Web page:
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'Political, not military' solutions needed in Mideast: Hagel
Agence France Presse
In this May 2, 2013, photo, Secretary of Defense Chuck Hagel speaks at the Pentagon in Washington. (AP Photo/J. Scott Applewhite)
In this May 2, 2013, photo, Secretary of Defense Chuck Hagel speaks at the Pentagon in Washington. (AP Photo/J. Scott Applewhite)
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WASHINGTON: The problems that plague the Middle East, including Iran's nuclear ambitions and Syria's civil war, require "political, not military" solutions, US Defense Secretary Chuck Hagel said Thursday.

Saying the "old order" was vanishing in the region, Hagel stressed in a speech that the United States would work to promote democratic reform while bearing in mind the "limitations" of American power.

Although the Pentagon chief made clear that Washington had not ruled out potential military action against Iran or Syria, his remarks highlighted President Barack Obama's cautious stance on resorting to armed force in the volatile region.

He said that regional challenges including "the nuclear challenge posed by Iran, dangerous instability in Syria, or the continuing threat of al-Qaeda and other terrorist groups" must be addressed through "coalitions of common interests," including Israel and other allies in the region.

"A common thread woven into the Middle East fabric is that the most enduring and effective solutions to the challenges facing the region are political, not military," Hagel told an audience at the Washington Institute for Near East Policy.

"America's role in the Middle East is to continue to help influence and shape the course of events -- using diplomatic, economic, humanitarian, intelligence, and security tools in coordination with our allies," he said.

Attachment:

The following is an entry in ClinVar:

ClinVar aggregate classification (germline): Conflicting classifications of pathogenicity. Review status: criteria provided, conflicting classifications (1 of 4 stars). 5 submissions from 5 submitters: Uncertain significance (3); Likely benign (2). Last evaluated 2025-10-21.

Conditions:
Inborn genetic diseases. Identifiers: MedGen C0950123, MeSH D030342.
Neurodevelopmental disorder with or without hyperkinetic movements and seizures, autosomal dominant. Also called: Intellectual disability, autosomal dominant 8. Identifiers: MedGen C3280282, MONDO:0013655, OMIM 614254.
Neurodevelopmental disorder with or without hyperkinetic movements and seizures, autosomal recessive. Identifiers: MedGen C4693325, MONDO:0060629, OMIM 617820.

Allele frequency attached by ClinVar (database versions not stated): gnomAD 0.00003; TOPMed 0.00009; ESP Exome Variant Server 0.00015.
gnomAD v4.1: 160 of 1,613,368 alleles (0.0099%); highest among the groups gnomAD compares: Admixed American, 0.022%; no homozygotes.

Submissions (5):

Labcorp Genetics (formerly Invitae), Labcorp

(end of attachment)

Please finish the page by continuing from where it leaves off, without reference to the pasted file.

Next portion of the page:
Arab uprisings had shaken the established political landscape in the Middle East, he said.

"The old order in the Middle East is disappearing, and what will replace it remains unknown.

"There will continue to be instability in the region as this process plays out and we all must adjust accordingly."

Prospects for stability in the longer run would hinge on the outcome of political transitions in Egypt, Libya and Syria, said Hagel, who traveled to the region last month.

"The best hope for long-term stability relies on countries like Egypt, Libya, and Syria making transitions to democratic rule," he said.

The United States would "remain engaged in helping shape the new order, but we must engage wisely," he said.

"This will require a clear understanding of our national interests, our limitations, and an appreciation for the complexities of this unpredictable, contradictory, yet hopeful region of the world," he said.

The war in Syria was turning "sectarian" and the possibility the state would break apart was "increasing," he said.

The war was putting Syria's "stockpiles of chemical weapons and advanced conventional weapons at risk, and the escalation of violence threatens to spill across its borders," he said.

But Hagel struck a restrained tone on Syria and did not reiterate Obama's declared "red line" warning Damascus not to use its chemical weapons.

The Obama administration has faced renewed calls for intervention after US intelligence agencies said the Syrian regime probably used chemical weapons on a small-scale. But the White House says the spy services are still investigating the allegations.

After the speech, when asked about Syria, Hagel said the administration would not take any action until it had all the facts and alluded to the intelligence disaster in the run-up to the 2003 Iraq war.

"It's fair to say that we're all probably a little wiser today than we were before and when we take action, there is always the reality -- that you accept -- that there may be consequences and unintended consequences may come from that," he said.

"There are also consequences and unintended consequences that come from inaction," he added.

In answering the question on Syria, Hagel joked about his outspoken style before he took over at the Pentagon in February.

He said now he had to watch his words more carefully as he was no longer a senator and he couldn't "speak as irresponsibly as I would like."

 
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